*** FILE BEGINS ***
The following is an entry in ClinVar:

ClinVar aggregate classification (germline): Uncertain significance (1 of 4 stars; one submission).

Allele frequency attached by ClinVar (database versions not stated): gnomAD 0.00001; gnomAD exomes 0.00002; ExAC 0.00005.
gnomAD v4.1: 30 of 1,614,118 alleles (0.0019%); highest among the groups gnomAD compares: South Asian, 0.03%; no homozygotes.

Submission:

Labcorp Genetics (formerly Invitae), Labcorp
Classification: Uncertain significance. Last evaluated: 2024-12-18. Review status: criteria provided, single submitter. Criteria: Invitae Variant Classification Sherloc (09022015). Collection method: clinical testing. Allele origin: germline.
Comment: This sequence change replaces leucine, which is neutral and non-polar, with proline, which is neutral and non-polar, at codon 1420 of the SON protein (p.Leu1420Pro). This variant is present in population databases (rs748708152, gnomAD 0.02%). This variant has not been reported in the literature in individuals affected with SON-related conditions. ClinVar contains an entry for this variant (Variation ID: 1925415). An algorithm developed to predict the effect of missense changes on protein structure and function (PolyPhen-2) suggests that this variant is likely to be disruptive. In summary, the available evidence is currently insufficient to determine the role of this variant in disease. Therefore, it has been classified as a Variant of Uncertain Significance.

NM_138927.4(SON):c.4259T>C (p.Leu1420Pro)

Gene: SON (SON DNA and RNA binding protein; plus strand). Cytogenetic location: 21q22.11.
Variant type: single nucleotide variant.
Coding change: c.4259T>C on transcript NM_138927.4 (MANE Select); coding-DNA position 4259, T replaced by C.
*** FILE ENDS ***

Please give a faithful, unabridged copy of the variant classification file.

The following is an entry in ClinVar:

ClinVar aggregate classification (germline): Uncertain significance (1 of 4 stars; one submission).

Allele frequency attached by ClinVar (database versions not stated): gnomAD 0.00001; gnomAD exomes 0.00002; ExAC 0.00005.
gnomAD v4.1: 30 of 1,614,118 alleles (0.0019%); highest among the groups gnomAD compares: South Asian, 0.03%; no homozygotes.

Submission:

Labcorp Genetics (formerly Invitae), Labcorp
Classification: Uncertain significance. Last evaluated: 2024-12-18. Review status: criteria provided, single submitter. Criteria: Invitae Variant Classification Sherloc (09022015). Collection method: clinical testing. Allele origin: germline.
Comment: This sequence change replaces leucine, which is neutral and non-polar, with proline, which is neutral and non-polar, at codon 1420 of the SON protein (p.Leu1420Pro). This variant is present in population databases (rs748708152, gnomAD 0.02%). This variant has not been reported in the literature in individuals affected with SON-related conditions. ClinVar contains an entry for this variant (Variation ID: 1925415). An algorithm developed to predict the effect of missense changes on protein structure and function (PolyPhen-2) suggests that this variant is likely to be disruptive. In summary, the available evidence is currently insufficient to determine the role of this variant in disease. Therefore, it has been classified as a Variant of Uncertain Significance.

NM_138927.4(SON):c.4259T>C (p.Leu1420Pro)

Gene: SON (SON DNA and RNA binding protein; plus strand). Cytogenetic location: 21q22.11.
Variant type: single nucleotide variant.
Coding change: c.4259T>C on transcript NM_138927.4 (MANE Select); coding-DNA position 4259, T replaced by C.